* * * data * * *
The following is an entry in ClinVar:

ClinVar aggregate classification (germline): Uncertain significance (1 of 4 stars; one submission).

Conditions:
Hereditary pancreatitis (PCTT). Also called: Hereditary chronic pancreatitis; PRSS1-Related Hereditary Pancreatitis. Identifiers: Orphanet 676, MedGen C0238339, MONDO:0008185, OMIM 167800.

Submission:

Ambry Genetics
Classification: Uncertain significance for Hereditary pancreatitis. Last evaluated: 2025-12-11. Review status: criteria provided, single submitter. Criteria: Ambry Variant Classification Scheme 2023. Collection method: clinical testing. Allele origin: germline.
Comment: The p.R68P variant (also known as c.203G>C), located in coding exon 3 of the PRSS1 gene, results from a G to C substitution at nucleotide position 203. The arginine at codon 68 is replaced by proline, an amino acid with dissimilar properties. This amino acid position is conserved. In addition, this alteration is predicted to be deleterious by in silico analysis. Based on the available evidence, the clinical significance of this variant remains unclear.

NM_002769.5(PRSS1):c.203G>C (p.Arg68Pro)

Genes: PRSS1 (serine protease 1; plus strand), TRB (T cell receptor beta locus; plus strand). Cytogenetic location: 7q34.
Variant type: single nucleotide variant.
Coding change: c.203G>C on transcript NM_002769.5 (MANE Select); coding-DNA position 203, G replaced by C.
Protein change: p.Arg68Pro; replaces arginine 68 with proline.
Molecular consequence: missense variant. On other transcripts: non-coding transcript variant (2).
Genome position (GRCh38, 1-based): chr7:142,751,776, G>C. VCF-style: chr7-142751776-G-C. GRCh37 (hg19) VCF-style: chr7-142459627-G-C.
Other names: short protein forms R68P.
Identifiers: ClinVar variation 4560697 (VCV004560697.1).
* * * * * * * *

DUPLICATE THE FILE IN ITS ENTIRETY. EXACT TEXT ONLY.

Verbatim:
The following is an entry in ClinVar:

ClinVar aggregate classification (germline): Uncertain significance (1 of 4 stars; one submission).

Conditions:
Hereditary pancreatitis (PCTT). Also called: Hereditary chronic pancreatitis; PRSS1-Related Hereditary Pancreatitis. Identifiers: Orphanet 676, MedGen C0238339, MONDO:0008185, OMIM 167800.

Submission:

Ambry Genetics
Classification: Uncertain significance for Hereditary pancreatitis. Last evaluated: 2025-12-11. Review status: criteria provided, single submitter. Criteria: Ambry Variant Classification Scheme 2023. Collection method: clinical testing. Allele origin: germline.
Comment: The p.R68P variant (also known as c.203G>C), located in coding exon 3 of the PRSS1 gene, results from a G to C substitution at nucleotide position 203. The arginine at codon 68 is replaced by proline, an amino acid with dissimilar properties. This amino acid position is conserved. In addition, this alteration is predicted to be deleterious by in silico analysis. Based on the available evidence, the clinical significance of this variant remains unclear.

NM_002769.5(PRSS1):c.203G>C (p.Arg68Pro)

Genes: PRSS1 (serine protease 1; plus strand), TRB (T cell receptor beta locus; plus strand). Cytogenetic location: 7q34.
Variant type: single nucleotide variant.
Coding change: c.203G>C on transcript NM_002769.5 (MANE Select); coding-DNA position 203, G replaced by C.
Protein change: p.Arg68Pro; replaces arginine 68 with proline.
Molecular consequence: missense variant. On other transcripts: non-coding transcript variant (2).
Genome position (GRCh38, 1-based): chr7:142,751,776, G>C. VCF-style: chr7-142751776-G-C. GRCh37 (hg19) VCF-style: chr7-142459627-G-C.
Other names: short protein forms R68P.
Identifiers: ClinVar variation 4560697 (VCV004560697.1).